Top Ten Unsavory RetCons

Recently the Spider-Universe has been (web) spinning all over the place. Seems like the instant something is established, somebody comes along and changes it all over again. First Ben is the real wait, now Peter is. The Jackal could make, he couldn't...yes, he could. Carrion is the clone of Prof. he isn't...yes, he is. What has been even more maddening about all this is the sloppiness, the inattention to detail of some of the recent events, as well. (For example, does anyone remember that, at the end of Spectacular Spider-Man #193, the Black Crow strips the Puma of the knowledge that Peter Parker is Spider-Man? Tom DeFalco certainly didn't.)

Now I'm no opponent of change and I don't even mind retcons as a general rule as long as they're done correctly. (The re-telling of Amazing Spider-Man #15 with the new characterizations of Kraven and the Chameleon comes to mind.) Here are ten that didn't sit well with me.

  1. The Lizard: All this mumbo-jumbo with the new look Lizard and the revelation in Spectacular Spider-Man #240 that the new Lizard is not the old Lizard only served to introduce a glaring mistake. The Lizard that hung out with Calypso in Spider-Man #1-5 and killed people was Curt Connors, right? The Lizard that Calypso freed from the Vault in Web #109 was Curt Connors too. (We even saw him in the Vault AS Connors before turning into the Lizard.) How then can Connors be safe and sound at home at his lab in the Everglades? It has been established that the government knows he's the Lizard and he has, after all, killed people. Why isn't he back in the Vault?
  2. MJ Has Known Since the Beginning. Sometime back, in the Parallel Lives graphic novel (1989), Gerry Conway decided to retcon Mary Jane's knowledge of Pete as Spider-Man all the way back to the night Uncle Ben was killed. In Untold Tales of Spider-Man #16, Kurt Busiek again had MJ witnessing Spider-Man exit the Parker home on that fateful night. Now, I haven't gone through every issue of Spider-Man to double check, but I refuse to believe that Mary Jane knew Pete was Spidey through all those years of early appearances. It just doesn't fit with the facts. And when did the Watsons become next door neighbors? Was this ever established? (There was a family called the Abbots who lived next door but they could have been on the other side.)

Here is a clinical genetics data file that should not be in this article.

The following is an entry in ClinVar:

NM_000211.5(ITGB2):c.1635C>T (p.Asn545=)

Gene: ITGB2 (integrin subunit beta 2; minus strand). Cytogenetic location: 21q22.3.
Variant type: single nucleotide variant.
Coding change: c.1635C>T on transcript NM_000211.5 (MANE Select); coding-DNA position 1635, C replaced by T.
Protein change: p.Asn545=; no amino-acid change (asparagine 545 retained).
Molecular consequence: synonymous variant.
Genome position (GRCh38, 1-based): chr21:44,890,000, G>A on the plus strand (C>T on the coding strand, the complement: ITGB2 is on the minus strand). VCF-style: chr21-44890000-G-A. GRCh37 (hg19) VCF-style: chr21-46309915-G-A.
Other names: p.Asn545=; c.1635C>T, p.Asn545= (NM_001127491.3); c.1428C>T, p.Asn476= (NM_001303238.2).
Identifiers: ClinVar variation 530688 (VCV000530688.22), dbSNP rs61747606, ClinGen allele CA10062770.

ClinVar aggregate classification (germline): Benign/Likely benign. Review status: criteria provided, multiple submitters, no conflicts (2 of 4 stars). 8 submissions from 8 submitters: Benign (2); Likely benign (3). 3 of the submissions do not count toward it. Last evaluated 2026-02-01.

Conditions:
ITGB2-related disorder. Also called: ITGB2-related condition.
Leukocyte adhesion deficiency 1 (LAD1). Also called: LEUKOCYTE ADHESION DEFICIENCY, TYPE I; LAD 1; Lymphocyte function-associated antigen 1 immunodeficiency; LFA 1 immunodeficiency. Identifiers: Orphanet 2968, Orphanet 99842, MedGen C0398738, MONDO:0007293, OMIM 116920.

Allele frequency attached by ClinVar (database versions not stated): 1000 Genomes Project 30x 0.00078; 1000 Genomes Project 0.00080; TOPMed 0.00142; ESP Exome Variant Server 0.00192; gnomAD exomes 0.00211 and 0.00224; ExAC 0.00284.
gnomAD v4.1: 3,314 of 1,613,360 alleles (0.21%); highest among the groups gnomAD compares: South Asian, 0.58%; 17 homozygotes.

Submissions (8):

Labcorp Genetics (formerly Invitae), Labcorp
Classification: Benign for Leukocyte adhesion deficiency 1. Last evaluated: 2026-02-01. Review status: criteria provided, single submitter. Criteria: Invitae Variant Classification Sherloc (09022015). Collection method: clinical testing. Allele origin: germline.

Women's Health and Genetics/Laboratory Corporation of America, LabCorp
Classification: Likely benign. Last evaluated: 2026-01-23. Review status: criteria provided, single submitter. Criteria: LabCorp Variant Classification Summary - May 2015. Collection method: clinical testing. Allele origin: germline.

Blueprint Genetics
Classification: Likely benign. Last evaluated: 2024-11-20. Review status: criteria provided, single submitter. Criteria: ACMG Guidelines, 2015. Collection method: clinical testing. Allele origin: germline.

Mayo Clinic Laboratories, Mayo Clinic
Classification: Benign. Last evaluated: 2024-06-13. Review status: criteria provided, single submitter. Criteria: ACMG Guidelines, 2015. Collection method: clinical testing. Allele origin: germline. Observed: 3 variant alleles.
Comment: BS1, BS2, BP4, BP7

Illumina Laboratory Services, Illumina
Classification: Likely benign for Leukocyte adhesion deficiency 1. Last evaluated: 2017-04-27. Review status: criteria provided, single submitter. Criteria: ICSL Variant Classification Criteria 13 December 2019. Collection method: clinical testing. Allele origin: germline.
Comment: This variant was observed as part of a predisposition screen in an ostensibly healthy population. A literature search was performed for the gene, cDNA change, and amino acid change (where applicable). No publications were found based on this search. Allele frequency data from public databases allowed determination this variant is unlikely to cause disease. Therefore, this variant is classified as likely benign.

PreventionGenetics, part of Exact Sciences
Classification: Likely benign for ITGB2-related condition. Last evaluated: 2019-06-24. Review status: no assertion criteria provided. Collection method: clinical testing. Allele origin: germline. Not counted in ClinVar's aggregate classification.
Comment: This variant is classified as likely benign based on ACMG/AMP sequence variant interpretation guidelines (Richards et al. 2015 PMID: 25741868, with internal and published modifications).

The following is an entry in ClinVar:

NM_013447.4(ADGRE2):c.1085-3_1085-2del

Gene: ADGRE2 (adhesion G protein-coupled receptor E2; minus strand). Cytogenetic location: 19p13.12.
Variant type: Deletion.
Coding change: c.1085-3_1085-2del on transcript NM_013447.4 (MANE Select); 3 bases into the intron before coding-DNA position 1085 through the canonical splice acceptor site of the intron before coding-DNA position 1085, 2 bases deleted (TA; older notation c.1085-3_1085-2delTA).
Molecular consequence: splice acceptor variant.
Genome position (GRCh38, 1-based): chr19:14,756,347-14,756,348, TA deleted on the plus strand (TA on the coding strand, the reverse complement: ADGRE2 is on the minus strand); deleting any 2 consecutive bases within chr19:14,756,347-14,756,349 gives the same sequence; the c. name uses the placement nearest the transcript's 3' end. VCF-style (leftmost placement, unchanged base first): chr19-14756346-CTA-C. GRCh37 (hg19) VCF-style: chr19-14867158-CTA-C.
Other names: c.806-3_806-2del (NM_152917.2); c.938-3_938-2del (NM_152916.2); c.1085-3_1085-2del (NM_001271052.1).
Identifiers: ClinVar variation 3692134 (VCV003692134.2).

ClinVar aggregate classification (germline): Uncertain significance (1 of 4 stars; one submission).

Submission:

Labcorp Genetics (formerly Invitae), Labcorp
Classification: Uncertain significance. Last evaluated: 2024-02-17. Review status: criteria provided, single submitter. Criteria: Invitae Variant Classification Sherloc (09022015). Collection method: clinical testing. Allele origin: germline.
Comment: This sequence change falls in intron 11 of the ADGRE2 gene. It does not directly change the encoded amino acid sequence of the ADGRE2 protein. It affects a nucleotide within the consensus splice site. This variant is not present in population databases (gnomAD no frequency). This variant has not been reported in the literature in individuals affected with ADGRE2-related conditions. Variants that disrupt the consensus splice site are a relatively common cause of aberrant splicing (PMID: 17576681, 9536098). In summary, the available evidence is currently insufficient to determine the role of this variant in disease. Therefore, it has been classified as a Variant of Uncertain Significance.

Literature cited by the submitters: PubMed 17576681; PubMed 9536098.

3. Aunt May Knows, Too. So, when exactly did Aunt May figure out that Pete was Spider-Man? Was it when she thought she was going senile because she saw a web dummy in Peter's bed? Was it when she tried to shoot him, protecting Dr. Octopus? Was it when she was so disappointed in Pete for not coming to keep her company when she knew Spidey was fighting Jack O'Lantern at the hospital? Actually, I enjoyed this revelation in Amazing #400 but I can't think of a single time prior to J.M. Dematteis' Vulture story in Spectacular that even implies that May was aware of Pete's dual identity. And, hey, when was that Vulture story in Spidey-time? About two months before Aunt May's death?
  4. The Jackal and the High Evolutionary. It beats me why Marvel got so embarassed by the first clone story that they thought they had to retcon the whole thing out of existence. (Maybe it was that Gwen Stacy clone wandering around that got to them.) This decision was unfortunately combined with the 1988 Annuals; a summer long storyline entitled The Evolutionary Wars. Suddenly Gwen wasn't Gwen and the Spider-Clone was Anthony Serba and worst of all the High Evolutionary got added to the mix. Ouch!
  5. The High Evolutionary and the Jackal. And when the whole Evolutionary War thing got retconned back, a whole painful, confusing double-sized issue (Scarlet Spider Unlimited #1 and only.) told a hairbrained story about the Jackal being the High Evolutionary's partner and rival and who knows what? I'd still be trying to figure that mess out if I cared enough to try.
  6. Venom - The Lethal Protector. Well, of course, most creators in comics are trying their best to make their books as creative and absorbing as possible. But let's not fool ourselves. Comics are big business and money makes the big decisions, not creativity. So, when Marvel realized that Venom had become hugely popular and could sell lots of copies of his own (consistently awful) book, he had to be converted into some semblance of hero. Out went the immensely creepy characterization that made Venom so popular and frightening. In came the "protector of the innocent" who Spider-Man doesn't even bother anymore. So, tell this to all the various guards he killed over the years. And remind us again why we should now care about this character. (But keep the faith, True Believers! The latest word is that Venom's many mini-series get cancelled this fall. Maybe we can get the "old" Venom back after that!)